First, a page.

Credit: Effie Drew
Credit: Effie Drew

1. Be flexible

On a long-distance trip or any kind, there’s little guarantee that things will go according to plan. At some point, bad weather will roll through, gear will malfunction, and our bodies and mind will scream for a break. There’s only so much planning you can do to prepare for such a feat, so keeping an open mind is crucial. The more you can stop stressing about the circumstances outside of your control, and put your focus into problem solving as things come up, the greater joy you’ll get from the experience. That adaptability is the heart of endurance activities.

2. Know your vessel

Depending on the route and your personal preferences, you may opt for either a kayak or a canoe. Regardless, it’s important to understand your boat before setting out on a long trip. The longer the distance, the more variety in conditions you’ll experience. The size and type may vary from trip-to-trip and paddler-to-paddler, but remember that there will be give and take and nothing will be perfect in every condition. Take your boat out as much as possible prior to a big trip to better understand what it can and can’t handle. How stable is it? Is its composition durable enough to handle a rocky river at lower water levels? Know what elements you can and can’t take it through to avoid learning the hard way.

3. Pack light

It’s easy to cram too much gear into a boat. Lightweight tents, sleep systems and cooking equipment will simplify your portages and daily tasks in camp. Popular gear for backpacking and thru-hiking will work equally efficiently on a long-distance paddle, but keep everything in high-quality dry bags. Carry one set of clothes for paddling, and one for sleeping, plus a cold or wet weather layer. Since you’re on the water, rinsing clothes out couldn’t be easier that carrying extra clean options. Stick to the basics as best you can and remember that the longer you’re out, the less you’ll care about luxury items like camp chairs and books.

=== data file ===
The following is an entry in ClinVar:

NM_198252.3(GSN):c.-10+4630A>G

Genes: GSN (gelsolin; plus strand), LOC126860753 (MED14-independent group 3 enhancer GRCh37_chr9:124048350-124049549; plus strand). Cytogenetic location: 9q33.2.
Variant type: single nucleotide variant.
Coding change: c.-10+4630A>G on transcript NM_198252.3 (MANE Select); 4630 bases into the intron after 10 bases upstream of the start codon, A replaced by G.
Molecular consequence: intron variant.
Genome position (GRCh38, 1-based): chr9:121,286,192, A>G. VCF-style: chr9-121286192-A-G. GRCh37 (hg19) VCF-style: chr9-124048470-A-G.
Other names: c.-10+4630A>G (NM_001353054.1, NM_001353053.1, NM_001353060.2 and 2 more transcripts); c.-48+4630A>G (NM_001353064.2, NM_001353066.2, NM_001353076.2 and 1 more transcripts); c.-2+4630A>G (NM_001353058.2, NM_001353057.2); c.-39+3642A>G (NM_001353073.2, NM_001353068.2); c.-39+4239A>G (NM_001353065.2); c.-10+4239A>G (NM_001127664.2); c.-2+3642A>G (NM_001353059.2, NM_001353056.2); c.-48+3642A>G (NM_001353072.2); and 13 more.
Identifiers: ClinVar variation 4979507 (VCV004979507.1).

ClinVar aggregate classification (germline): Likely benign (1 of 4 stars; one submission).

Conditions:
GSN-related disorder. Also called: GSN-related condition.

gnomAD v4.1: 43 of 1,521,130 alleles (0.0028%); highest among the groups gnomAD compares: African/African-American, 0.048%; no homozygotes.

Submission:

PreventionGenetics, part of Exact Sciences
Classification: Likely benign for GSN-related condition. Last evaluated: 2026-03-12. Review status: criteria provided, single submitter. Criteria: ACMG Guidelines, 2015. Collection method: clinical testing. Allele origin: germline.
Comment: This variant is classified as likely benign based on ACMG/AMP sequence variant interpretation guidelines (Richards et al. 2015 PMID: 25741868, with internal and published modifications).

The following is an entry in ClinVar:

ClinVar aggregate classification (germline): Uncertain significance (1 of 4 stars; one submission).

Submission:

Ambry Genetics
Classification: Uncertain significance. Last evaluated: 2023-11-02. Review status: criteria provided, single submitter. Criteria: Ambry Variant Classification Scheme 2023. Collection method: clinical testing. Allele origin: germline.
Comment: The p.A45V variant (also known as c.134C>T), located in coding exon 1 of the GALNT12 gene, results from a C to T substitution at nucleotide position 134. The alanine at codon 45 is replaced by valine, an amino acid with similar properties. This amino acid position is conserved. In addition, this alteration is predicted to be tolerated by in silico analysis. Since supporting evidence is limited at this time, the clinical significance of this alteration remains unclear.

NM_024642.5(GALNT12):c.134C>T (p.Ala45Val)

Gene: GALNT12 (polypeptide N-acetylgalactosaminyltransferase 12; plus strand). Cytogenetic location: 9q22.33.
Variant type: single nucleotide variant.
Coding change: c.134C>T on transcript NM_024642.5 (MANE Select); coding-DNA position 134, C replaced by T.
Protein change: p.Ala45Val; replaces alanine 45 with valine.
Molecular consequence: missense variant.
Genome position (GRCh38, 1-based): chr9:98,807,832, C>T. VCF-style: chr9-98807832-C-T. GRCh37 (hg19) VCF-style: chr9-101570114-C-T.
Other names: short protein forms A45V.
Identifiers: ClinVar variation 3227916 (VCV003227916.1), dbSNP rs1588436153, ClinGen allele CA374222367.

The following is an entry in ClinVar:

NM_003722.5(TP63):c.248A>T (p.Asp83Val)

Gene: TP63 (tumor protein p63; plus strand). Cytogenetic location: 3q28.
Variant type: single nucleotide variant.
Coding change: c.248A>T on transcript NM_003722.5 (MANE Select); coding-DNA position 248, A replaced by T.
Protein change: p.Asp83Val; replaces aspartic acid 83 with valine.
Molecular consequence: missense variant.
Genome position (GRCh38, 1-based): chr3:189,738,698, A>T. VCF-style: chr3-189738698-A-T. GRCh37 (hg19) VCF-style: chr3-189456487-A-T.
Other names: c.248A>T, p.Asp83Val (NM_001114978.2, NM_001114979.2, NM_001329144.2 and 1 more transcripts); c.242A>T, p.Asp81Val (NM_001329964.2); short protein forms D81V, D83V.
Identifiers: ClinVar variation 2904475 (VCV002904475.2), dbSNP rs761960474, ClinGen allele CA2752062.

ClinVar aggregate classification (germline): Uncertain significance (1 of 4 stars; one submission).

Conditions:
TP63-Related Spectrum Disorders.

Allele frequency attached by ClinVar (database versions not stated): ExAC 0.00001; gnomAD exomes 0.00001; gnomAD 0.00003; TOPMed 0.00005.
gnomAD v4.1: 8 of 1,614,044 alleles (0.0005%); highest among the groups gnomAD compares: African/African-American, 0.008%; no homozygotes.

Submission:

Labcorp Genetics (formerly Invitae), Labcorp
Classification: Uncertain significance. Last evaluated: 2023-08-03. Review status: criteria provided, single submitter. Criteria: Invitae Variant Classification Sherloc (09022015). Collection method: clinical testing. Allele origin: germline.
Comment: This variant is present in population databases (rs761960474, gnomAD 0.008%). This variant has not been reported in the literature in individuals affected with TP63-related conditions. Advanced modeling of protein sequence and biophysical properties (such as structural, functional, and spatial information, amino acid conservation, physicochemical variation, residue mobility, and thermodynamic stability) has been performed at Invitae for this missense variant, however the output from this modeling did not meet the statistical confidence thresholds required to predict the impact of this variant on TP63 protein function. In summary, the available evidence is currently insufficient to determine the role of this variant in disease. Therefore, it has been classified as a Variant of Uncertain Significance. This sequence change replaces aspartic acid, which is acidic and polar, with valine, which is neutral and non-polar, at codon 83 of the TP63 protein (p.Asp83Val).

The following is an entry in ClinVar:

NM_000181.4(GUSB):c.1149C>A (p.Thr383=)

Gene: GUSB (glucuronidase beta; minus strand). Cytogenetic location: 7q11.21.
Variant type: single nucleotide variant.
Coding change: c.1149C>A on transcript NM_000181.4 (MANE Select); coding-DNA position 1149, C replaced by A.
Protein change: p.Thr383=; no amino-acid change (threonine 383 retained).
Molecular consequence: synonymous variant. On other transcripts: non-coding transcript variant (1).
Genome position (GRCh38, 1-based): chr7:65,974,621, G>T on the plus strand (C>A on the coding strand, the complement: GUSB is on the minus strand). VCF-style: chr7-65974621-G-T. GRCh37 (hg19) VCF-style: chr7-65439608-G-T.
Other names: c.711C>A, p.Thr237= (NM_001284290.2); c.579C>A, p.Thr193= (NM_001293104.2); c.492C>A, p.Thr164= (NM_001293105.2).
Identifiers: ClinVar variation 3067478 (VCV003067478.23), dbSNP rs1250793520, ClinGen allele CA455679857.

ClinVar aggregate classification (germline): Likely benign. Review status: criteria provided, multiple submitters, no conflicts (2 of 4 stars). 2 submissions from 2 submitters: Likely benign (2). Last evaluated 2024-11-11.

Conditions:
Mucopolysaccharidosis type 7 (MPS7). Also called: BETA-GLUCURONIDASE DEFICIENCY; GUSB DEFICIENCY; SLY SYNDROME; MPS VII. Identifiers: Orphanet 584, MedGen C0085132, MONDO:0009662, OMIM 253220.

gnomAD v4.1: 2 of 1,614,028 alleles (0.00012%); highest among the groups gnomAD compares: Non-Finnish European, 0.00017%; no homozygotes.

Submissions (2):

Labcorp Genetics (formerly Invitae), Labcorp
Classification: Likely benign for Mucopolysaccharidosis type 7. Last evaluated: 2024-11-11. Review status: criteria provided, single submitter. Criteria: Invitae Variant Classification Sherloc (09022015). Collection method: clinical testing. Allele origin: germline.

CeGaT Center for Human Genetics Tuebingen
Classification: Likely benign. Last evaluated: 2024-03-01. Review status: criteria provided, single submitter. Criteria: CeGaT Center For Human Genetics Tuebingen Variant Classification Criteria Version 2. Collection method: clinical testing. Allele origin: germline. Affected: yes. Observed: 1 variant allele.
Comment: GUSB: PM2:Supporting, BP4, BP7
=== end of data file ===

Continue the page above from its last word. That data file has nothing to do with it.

Credit: Effie Drew
Credit: Effie Drew

4. Understand your partner well

Or, be ready to find out about them pretty quickly. If you’re in a tandem canoe (or kayak), prepare for long days with little space from your partner. An integral communication system needs to already exist between you, or have the patience to develop one while you’re out on a multi-week trip. A fluid understanding of each other’s strengths and weaknesses helps when dividing up responsibilities when it comes to paddling, navigation and camp. A long-distance paddle test any relationship but the skills gained from the endeavor will stretch beyond days on the water.

5. Practice navigation skills

Navigating hundreds of miles of waterways, often very remote, can be intimidating. While there are long-distance rivers and trails that already exist, many paddlers opt to map their own unique routes connecting waterways. Both will require sufficient navigational skills without relying on electronic devices. It’s advisable to practice general topographic map and compass skills, be familiar with waterway markers, and have an understanding of your pace in a variety of conditions. Pay attention and study you’re route as you go, so you recognize being off-course quickly.